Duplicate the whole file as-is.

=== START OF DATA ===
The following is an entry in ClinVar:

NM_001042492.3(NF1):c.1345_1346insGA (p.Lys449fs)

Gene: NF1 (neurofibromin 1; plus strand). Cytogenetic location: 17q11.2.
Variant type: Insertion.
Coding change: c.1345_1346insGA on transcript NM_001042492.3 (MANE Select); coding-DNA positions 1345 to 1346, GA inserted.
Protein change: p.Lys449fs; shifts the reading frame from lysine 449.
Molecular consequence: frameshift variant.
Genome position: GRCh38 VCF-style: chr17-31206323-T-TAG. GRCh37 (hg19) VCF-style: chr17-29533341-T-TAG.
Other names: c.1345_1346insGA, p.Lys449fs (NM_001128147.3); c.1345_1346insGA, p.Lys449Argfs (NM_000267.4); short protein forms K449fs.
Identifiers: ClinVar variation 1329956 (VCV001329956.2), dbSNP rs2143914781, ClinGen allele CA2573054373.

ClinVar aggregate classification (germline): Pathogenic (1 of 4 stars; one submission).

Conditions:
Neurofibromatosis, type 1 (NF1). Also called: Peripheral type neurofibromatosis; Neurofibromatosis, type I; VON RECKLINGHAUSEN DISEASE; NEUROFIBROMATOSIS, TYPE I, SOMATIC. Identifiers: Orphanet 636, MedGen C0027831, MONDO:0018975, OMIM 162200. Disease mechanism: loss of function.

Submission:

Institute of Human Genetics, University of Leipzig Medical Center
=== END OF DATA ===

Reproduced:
The following is an entry in ClinVar:

NM_001042492.3(NF1):c.1345_1346insGA (p.Lys449fs)

Gene: NF1 (neurofibromin 1; plus strand). Cytogenetic location: 17q11.2.
Variant type: Insertion.
Coding change: c.1345_1346insGA on transcript NM_001042492.3 (MANE Select); coding-DNA positions 1345 to 1346, GA inserted.
Protein change: p.Lys449fs; shifts the reading frame from lysine 449.
Molecular consequence: frameshift variant.
Genome position: GRCh38 VCF-style: chr17-31206323-T-TAG. GRCh37 (hg19) VCF-style: chr17-29533341-T-TAG.
Other names: c.1345_1346insGA, p.Lys449fs (NM_001128147.3); c.1345_1346insGA, p.Lys449Argfs (NM_000267.4); short protein forms K449fs.
Identifiers: ClinVar variation 1329956 (VCV001329956.2), dbSNP rs2143914781, ClinGen allele CA2573054373.

ClinVar aggregate classification (germline): Pathogenic (1 of 4 stars; one submission).

Conditions:
Neurofibromatosis, type 1 (NF1). Also called: Peripheral type neurofibromatosis; Neurofibromatosis, type I; VON RECKLINGHAUSEN DISEASE; NEUROFIBROMATOSIS, TYPE I, SOMATIC. Identifiers: Orphanet 636, MedGen C0027831, MONDO:0018975, OMIM 162200. Disease mechanism: loss of function.

Submission:

Institute of Human Genetics, University of Leipzig Medical Center